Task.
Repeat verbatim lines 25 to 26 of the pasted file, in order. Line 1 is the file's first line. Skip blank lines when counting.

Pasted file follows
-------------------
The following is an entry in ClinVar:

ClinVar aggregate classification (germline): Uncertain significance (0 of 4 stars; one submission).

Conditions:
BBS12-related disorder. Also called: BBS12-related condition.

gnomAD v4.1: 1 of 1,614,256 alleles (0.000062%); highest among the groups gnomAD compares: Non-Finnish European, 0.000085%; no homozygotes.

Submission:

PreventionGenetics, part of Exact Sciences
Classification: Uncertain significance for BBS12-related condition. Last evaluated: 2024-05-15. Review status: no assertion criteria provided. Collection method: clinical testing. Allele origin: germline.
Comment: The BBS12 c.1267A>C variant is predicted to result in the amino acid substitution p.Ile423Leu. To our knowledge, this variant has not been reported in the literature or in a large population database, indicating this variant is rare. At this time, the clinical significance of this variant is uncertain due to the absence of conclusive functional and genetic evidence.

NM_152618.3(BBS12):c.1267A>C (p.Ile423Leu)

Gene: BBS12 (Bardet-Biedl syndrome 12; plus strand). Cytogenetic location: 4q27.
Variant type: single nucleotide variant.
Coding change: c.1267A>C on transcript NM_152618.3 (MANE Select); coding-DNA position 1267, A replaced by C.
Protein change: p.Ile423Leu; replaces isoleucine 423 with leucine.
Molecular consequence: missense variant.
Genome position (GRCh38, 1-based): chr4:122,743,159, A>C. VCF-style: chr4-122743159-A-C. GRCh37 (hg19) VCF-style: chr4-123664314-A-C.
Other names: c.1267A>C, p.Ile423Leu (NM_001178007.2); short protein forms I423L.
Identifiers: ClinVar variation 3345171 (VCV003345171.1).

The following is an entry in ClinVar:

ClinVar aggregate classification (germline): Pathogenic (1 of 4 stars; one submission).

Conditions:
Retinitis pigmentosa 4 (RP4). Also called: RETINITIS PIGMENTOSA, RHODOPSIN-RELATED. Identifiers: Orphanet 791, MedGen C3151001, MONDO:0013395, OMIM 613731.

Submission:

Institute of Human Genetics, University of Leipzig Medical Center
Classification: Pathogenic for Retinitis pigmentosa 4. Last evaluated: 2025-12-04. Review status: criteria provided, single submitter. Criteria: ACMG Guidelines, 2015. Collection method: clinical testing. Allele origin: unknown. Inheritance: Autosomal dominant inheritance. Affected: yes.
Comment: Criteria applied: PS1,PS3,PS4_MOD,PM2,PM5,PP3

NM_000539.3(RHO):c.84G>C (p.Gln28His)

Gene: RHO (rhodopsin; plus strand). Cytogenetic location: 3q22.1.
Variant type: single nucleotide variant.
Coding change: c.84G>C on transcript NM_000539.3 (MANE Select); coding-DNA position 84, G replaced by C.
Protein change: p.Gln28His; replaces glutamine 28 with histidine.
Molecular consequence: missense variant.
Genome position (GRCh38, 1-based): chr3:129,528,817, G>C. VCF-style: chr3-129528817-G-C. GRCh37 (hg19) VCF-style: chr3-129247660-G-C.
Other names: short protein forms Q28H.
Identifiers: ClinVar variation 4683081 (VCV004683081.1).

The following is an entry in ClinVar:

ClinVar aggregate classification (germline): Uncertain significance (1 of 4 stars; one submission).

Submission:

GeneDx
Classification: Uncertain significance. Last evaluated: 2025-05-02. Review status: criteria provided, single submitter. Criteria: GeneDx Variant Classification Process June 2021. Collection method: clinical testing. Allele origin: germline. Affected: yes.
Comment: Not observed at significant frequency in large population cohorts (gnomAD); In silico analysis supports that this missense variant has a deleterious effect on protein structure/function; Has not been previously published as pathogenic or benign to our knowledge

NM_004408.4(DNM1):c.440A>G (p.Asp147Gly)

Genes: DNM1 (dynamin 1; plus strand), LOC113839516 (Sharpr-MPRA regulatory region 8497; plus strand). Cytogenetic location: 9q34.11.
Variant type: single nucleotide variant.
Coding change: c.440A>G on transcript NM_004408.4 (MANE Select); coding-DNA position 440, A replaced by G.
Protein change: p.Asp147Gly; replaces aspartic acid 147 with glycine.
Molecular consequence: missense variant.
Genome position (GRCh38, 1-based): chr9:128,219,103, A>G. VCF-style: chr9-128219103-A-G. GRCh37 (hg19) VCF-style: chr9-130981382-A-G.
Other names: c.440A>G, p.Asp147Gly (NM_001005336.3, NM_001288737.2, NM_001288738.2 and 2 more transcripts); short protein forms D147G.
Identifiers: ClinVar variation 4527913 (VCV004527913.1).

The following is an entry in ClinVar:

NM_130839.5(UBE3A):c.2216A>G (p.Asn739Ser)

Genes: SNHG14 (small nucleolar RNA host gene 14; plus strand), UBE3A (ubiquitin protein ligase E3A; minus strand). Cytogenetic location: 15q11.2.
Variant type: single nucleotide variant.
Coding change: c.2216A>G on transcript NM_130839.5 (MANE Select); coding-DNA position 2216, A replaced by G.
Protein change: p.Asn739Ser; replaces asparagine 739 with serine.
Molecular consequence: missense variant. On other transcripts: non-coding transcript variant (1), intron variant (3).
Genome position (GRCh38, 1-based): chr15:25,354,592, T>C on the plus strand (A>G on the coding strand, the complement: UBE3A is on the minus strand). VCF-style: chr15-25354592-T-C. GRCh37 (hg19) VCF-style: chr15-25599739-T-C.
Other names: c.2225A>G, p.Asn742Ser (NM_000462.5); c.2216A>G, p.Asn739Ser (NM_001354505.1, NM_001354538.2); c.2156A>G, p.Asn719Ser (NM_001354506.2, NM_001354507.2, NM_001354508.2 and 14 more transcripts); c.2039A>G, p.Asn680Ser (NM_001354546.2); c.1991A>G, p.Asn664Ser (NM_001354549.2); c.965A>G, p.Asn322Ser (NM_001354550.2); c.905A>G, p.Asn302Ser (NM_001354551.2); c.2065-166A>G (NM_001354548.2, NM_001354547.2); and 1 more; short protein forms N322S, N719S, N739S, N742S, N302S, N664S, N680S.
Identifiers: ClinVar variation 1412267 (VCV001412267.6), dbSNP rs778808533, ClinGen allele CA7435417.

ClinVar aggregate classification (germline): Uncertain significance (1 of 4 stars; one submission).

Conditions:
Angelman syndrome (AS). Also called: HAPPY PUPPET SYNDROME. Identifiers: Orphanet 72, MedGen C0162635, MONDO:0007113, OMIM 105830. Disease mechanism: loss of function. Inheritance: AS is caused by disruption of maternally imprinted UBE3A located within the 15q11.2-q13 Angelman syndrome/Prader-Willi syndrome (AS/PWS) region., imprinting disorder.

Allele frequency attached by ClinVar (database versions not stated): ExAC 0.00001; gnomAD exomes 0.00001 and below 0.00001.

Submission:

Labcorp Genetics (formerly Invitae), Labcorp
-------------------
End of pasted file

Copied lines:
Classification: Pathogenic for Retinitis pigmentosa 4. Last evaluated: 2025-12-04. Review status: criteria provided, single submitter. Criteria: ACMG Guidelines, 2015. Collection method: clinical testing. Allele origin: unknown. Inheritance: Autosomal dominant inheritance. Affected: yes.
Comment: Criteria applied: PS1,PS3,PS4_MOD,PM2,PM5,PP3